6 Tips for Writing Social Media Ad Copy That Converts

social media how toDo you want to
create more effective social media ads? Wondering how to write ad
copy that produces conversions?

In this article, you’ll discover six tips for writing social
media ad copy that converts.

6 Tips for Writing Social Media Ad Copy That Converts by Ashley Ward on Social Media Examiner.6 Tips for Writing Social Media Ad Copy
That Converts by Ashley Ward on Social Media Examiner. #1: Extend
Your Brand Voice to Your Ad Copy

Every business needs to have its own voice, one that mimics that
of its followers. When users scroll the feed, they should be able
to recognize your brand voice immediately.

If your brand is more of a cargo short and t-shirt vibe, avoid
using words that reflect a suit and tie mentality. The wording in
your ad copy needs to mimic your other posts and include
the language your demographic uses
. Incorporate
local lingo, slang, and grammar to match
. Yes, how you
spell the words in your ad makes a huge difference here.

Example of social media copy that matches target audience

The same goes if you’re a B2B
that uses more professional and business-like language when you
speak and write. Mimic that style in your ad copy.

#2: Clearly Communicate the Who, What, When, Where, and Why

Your
social media ads
not only need to include a call to action but
also answer the who, what, when, where, and why. Communicating
these details helps ensure users have all of the information they
need to know so when they do engage with the ad, they become a warm
engagement and not just a casual liker who double-taps on
everything they scroll through.

If you look at this WeWork ad, here’s how they answered each
W:

  • Who: WeWork
  • What: Flexible workspace for any size
    company
  • When: Today
  • Where: WeWork offices
  • Why: Because they’re here to help my
    business grow

example of social media ad copy that answers who, what, when, where, and why

Go back to the social media ads you’re currently running. Does
the ad copy answer the who, what, when, where, and why for the
user? It should, and if it doesn’t, pause, edit, and republish
those ads.

If you’re having a hard time trying to get an answer for all
of the W’s above, think about your target demographic’s
pain points
. For WeWork, their target demographic is
startups that need office floor plans from a business that can
customize them. To make a great story out of your ad copy, you need
to know your audience and understand not only what makes them tick
but also what they need.

#3: Test Ad Copy Length for Performance

On some social media platforms, you have the option to use
longer ad copy, but that doesn’t necessarily mean you should use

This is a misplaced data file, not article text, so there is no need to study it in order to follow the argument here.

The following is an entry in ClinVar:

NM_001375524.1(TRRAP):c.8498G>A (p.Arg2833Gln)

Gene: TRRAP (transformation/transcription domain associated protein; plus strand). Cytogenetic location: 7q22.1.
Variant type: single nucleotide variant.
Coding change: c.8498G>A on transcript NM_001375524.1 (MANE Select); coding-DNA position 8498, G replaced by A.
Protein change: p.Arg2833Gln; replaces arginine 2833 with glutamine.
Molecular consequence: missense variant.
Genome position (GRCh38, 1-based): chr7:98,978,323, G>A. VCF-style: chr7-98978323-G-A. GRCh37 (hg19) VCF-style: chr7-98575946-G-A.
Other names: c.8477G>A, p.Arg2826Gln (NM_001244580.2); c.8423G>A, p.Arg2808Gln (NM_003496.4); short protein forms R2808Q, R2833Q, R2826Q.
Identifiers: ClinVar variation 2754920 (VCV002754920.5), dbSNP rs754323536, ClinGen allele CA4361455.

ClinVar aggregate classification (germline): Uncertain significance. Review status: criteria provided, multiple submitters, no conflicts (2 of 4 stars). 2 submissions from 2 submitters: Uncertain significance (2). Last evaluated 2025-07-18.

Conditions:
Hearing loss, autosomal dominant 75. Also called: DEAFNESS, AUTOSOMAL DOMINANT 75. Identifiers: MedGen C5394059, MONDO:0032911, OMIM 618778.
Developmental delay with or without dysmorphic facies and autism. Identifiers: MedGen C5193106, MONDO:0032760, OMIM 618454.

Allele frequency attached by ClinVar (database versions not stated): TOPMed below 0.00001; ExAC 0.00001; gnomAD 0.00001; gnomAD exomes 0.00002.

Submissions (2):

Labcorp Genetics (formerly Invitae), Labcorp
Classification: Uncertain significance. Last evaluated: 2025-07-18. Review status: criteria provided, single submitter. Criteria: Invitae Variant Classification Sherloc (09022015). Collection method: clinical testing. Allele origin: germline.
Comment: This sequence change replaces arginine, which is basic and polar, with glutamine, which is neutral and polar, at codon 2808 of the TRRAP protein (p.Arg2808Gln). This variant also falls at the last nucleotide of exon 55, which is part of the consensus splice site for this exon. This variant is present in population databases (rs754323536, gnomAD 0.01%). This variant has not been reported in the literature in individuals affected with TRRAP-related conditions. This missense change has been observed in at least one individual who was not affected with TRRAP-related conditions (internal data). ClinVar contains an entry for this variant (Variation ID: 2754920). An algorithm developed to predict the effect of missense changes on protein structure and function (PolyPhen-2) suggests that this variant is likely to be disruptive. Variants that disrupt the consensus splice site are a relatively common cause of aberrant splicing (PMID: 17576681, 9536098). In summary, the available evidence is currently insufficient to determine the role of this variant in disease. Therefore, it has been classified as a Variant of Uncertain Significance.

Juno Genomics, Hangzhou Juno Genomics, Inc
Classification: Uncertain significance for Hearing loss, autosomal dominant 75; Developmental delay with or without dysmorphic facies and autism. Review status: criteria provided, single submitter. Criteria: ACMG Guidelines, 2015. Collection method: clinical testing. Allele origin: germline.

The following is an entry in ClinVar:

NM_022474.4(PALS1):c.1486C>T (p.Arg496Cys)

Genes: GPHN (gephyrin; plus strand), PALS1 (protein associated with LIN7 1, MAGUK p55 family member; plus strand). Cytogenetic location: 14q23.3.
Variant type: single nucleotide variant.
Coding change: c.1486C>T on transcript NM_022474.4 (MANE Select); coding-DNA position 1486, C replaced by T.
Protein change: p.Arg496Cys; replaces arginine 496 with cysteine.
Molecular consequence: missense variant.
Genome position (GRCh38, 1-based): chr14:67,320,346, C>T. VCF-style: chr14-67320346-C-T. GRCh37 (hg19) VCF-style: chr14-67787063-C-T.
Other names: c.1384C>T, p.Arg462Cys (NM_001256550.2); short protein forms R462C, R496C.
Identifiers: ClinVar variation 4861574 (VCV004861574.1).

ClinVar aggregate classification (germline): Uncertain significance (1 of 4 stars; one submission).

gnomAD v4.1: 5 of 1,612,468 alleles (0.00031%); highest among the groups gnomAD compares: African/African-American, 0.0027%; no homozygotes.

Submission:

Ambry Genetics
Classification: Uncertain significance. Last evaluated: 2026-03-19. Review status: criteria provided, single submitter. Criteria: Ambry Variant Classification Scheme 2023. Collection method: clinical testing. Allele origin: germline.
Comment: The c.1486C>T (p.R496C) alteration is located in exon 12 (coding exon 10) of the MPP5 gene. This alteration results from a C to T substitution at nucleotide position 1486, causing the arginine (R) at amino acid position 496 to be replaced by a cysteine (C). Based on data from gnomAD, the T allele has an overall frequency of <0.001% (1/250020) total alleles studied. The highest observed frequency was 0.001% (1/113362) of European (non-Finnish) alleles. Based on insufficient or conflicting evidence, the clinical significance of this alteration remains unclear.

all of that real estate. If you can communicate your call to action
or primary point in three to five words, do so.

Some social media experts argue that shorter copy is more
effective, while others say longer copy converts better;
split testing
will help you discover which copy length your
audience prefers. What’s most important is getting to the point
and ensuring users understand the message you’re conveying.

In the WeWork ad above, the point is crystal clear. The ad is
both informative and provides an incentive for users to act. If you
want to take a tour of the WeWork offices because you’re looking
for a custom floor plan for your new startup office space, click
Learn More and schedule a visit.

The imagery is an added bonus and harmonizes the text point
perfectly by showing the interior of a WeWork custom office floor
plan. The image helps paint the picture of what the text is
describing.

About Split Testing

The more engagement your social media ads receive, the more
those social platforms will want to show your ad—given budget
restrictions, of course.

engagement, comments, and share for social media ad example

If you’re competing with businesses that have large ad
budgets, focus on creating ads that followers naturally
want to like, comment, share, or even click through
.
A/B test different ad copy, ad copy length, and
jargon
to better understand what makes people click.

Once you have that data, it’s time to amplify. Put a
majority of your

budget
on those sweet spot ad copy
ideas
and set the rest aside to go back and A/B test even
more. Remember, testing never ends. People’s preferences change
as fast as technology changes. When photography gets better, and
videography becomes more accessible, we only want to engage with